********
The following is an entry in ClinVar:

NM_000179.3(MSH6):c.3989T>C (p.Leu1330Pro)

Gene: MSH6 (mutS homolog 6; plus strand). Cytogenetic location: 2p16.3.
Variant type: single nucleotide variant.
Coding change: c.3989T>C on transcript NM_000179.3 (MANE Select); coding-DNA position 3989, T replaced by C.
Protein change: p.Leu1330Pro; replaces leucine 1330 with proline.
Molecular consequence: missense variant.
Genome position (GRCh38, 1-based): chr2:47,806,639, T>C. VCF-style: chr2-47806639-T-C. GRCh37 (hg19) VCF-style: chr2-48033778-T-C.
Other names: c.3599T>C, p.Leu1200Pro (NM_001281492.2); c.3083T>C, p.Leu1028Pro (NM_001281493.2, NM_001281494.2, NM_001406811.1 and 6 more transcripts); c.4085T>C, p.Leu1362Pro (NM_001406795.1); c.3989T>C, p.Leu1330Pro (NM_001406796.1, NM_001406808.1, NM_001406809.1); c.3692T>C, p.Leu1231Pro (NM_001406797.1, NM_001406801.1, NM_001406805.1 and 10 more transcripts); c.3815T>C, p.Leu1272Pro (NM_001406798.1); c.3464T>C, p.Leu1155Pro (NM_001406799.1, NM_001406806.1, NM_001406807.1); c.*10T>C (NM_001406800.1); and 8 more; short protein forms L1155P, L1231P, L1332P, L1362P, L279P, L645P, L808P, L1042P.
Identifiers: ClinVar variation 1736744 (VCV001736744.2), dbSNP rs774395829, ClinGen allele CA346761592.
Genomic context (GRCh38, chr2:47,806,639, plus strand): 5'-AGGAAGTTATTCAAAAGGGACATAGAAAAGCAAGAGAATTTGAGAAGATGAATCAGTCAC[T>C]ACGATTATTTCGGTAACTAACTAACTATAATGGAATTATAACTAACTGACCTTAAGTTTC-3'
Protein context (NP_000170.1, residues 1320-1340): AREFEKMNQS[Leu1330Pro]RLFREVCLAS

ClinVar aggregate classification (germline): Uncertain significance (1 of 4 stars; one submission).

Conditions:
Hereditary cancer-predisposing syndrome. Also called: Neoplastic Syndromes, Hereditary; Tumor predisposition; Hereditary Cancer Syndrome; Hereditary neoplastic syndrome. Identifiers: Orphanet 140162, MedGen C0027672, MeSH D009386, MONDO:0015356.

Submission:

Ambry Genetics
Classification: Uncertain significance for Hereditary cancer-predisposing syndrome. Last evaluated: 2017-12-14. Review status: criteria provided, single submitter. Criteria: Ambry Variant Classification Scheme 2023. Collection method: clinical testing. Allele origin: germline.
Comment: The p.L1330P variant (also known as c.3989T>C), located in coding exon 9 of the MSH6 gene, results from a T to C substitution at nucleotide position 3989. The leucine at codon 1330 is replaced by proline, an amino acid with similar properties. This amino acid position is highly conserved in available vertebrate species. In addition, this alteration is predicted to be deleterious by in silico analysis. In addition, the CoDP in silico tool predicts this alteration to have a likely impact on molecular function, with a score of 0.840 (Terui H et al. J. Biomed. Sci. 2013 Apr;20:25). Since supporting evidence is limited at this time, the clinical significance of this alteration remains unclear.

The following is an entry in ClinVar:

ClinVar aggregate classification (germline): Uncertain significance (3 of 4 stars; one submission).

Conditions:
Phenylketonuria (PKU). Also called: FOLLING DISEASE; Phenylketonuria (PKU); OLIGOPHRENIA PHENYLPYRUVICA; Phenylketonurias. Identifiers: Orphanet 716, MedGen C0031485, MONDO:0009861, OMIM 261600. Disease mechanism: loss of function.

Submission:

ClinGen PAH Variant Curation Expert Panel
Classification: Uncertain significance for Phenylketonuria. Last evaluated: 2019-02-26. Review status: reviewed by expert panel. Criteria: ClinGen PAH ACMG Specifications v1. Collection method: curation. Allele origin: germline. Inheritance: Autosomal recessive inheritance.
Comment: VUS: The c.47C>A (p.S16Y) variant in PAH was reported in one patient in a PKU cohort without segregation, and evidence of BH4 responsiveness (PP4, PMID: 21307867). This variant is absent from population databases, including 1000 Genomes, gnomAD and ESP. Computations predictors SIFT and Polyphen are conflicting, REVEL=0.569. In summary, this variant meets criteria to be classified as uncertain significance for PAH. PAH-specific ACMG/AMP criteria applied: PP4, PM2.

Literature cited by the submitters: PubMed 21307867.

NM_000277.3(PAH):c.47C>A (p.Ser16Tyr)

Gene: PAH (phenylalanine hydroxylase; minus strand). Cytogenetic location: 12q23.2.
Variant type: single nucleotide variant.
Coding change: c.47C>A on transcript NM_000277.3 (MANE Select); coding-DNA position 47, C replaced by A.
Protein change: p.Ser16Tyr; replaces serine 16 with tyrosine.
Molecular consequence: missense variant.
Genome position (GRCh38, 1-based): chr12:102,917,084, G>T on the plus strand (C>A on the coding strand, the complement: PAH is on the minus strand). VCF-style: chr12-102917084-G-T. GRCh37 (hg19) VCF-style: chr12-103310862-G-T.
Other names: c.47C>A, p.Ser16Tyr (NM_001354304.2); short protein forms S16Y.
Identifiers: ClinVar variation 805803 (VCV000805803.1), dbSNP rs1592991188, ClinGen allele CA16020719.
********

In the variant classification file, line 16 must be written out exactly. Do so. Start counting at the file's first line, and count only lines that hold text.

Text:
Submission: